An offer in compromise (OIC) is a contract in between you, the taxpayer, and the Internal Revenue Service that settles your tax liabilities for less than what you owe. In essence, if you are accepted for this program, your tax slate can be wiped totally clean.
An OIC allows the taxpayer to pay a lower quantity in complete satisfaction of unpaid tax liability, including interest, charges, and additions to the tax. The OIC program is a method for taxpayers to fix their tax liability and for the IRS to collect funds that may not be gathered through other methods.
An OIC works for the whole assessed liability for tax, penalties, and interest for the years or durations covered by the deal. All questions of tax liability for the years or periods covered by the agreement are conclusively settled. Neither the taxpayer nor the IRS can resume a jeopardized tax year or duration unless there was (a) falsification of information or documents, (b) concealment of ability to pay and/or assets, or (c) a shared error of a product fact adequate to reserve or reform a contract.
The IRS will consider an OIC on the following grounds:
This program is primarily for those who are incapable of paying their tax costs completely because they lack a stable earnings stream and have little to no equity in their assets. Those who can pay their tax expense in installment payments normally will not get approved for an offer in compromise.
- An offer in compromise must be one of your last hopes to settle your tax bill. This is not a simple program to get approved for. Proof of your earnings can take months to authorize, with some cases, such as with a company, requiring you to submit boxes of paperwork.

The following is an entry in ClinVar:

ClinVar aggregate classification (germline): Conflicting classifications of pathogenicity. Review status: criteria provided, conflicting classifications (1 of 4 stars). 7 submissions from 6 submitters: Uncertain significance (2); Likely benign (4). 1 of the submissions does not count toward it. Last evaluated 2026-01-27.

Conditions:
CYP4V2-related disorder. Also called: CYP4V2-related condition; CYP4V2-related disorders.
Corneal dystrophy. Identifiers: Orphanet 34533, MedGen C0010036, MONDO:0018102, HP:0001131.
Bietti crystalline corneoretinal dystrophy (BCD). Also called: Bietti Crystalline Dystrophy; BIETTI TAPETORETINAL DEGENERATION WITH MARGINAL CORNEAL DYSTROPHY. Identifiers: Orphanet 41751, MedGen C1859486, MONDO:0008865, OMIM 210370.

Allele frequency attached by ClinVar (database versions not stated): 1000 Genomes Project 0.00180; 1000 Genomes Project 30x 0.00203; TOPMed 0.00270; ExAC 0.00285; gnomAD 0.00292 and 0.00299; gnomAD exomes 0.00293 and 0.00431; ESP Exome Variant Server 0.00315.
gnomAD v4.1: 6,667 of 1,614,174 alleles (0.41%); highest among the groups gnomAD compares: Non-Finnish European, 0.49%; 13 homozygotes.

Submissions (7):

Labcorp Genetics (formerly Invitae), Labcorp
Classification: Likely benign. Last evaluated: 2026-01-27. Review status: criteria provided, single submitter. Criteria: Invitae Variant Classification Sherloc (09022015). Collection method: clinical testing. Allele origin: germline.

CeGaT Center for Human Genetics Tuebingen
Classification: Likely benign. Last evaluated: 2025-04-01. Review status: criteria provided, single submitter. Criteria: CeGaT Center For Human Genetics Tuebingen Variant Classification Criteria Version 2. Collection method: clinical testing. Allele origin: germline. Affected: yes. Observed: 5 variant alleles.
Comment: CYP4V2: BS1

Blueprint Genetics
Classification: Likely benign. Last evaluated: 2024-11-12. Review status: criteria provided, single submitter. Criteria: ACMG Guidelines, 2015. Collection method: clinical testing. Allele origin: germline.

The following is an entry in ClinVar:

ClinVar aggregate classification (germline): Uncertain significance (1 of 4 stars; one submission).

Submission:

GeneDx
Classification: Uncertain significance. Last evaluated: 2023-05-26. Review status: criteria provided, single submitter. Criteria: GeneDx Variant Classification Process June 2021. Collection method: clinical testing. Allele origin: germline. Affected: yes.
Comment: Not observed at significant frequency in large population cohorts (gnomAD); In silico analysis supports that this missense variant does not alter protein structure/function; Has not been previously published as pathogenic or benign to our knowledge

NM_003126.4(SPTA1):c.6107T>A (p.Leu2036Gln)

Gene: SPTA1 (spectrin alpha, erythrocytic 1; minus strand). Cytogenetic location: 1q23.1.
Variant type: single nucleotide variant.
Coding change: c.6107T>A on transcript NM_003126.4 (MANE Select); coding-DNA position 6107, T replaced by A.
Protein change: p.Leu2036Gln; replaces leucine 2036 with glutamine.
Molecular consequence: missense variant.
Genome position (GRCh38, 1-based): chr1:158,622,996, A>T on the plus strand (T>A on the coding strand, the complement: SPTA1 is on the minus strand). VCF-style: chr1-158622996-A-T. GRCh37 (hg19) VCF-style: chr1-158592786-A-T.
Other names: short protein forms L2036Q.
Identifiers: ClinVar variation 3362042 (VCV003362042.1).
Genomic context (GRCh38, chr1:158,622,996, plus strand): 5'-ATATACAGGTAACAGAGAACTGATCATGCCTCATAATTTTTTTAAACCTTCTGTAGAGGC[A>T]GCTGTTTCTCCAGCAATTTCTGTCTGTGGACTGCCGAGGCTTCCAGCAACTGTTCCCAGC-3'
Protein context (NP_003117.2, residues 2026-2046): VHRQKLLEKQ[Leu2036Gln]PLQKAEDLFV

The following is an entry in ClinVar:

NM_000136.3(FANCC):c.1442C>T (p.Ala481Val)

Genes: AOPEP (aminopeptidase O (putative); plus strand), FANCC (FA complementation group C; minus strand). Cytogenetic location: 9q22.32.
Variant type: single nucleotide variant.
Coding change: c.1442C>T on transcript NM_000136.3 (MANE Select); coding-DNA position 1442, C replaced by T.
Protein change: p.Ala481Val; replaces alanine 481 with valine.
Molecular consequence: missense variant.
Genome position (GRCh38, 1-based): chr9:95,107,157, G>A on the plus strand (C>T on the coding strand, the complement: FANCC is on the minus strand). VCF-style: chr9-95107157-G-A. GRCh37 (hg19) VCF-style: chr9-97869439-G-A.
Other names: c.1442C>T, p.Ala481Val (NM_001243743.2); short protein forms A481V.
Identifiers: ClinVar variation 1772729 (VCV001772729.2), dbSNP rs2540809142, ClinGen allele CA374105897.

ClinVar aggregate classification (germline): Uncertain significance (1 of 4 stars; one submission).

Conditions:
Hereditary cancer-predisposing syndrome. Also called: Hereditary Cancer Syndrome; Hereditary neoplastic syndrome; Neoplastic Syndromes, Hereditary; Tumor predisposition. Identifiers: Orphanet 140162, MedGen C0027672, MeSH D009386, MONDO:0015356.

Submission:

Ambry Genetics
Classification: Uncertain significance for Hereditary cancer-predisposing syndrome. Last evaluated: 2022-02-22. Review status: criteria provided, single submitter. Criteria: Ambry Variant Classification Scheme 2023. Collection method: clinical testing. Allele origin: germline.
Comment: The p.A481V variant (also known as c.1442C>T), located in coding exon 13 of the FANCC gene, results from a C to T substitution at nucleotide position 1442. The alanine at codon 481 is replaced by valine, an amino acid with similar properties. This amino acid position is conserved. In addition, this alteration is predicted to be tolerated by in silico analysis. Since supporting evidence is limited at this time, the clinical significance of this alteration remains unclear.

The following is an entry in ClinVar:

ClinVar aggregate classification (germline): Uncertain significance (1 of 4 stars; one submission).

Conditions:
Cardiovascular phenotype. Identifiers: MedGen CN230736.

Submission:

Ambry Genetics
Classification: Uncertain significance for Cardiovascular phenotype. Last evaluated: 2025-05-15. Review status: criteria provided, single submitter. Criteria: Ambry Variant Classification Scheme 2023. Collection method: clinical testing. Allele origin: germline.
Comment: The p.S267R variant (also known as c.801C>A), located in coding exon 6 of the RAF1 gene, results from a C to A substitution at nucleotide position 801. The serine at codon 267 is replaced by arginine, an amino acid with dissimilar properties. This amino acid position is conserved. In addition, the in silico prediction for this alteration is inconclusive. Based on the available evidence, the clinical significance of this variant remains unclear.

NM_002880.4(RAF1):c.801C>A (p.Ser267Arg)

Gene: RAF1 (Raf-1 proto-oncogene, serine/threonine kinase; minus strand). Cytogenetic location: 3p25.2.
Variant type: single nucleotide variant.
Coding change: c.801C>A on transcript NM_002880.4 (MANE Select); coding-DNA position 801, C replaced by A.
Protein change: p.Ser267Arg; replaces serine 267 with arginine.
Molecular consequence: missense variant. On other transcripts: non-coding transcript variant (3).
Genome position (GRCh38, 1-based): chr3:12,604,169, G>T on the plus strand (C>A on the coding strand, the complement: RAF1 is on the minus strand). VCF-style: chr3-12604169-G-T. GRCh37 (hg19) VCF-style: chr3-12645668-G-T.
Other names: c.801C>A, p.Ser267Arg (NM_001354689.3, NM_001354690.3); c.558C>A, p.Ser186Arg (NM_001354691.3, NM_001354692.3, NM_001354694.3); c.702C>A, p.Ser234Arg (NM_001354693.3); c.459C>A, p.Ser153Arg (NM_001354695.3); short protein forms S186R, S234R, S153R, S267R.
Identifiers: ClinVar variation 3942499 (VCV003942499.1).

- The choice is subjective. The federal government has no legal responsibility to compromise or settle with you at all.
- Submitting to this program will bring IRS examination, a lot more so than if you make an application for an installment payment plan.
- Because the IRS now knows your entire monetary scenario, the IRS now has all the info it requires to accelerate collection efforts versus you.
The Tax Relief Clinic Inc recommends you only send an offer in compromise when you are relatively certain your application will be authorized. The IRS offers an online pre-qualifier assessment tool for just this purpose. Another drawback to the offer in compromise program is that interest is still accruing on the quantity you owe during the application procedure, which, as formerly specified, can take a while. As almost always with the federal government and IRS procedures, you have the right to appeal to a declined deal.
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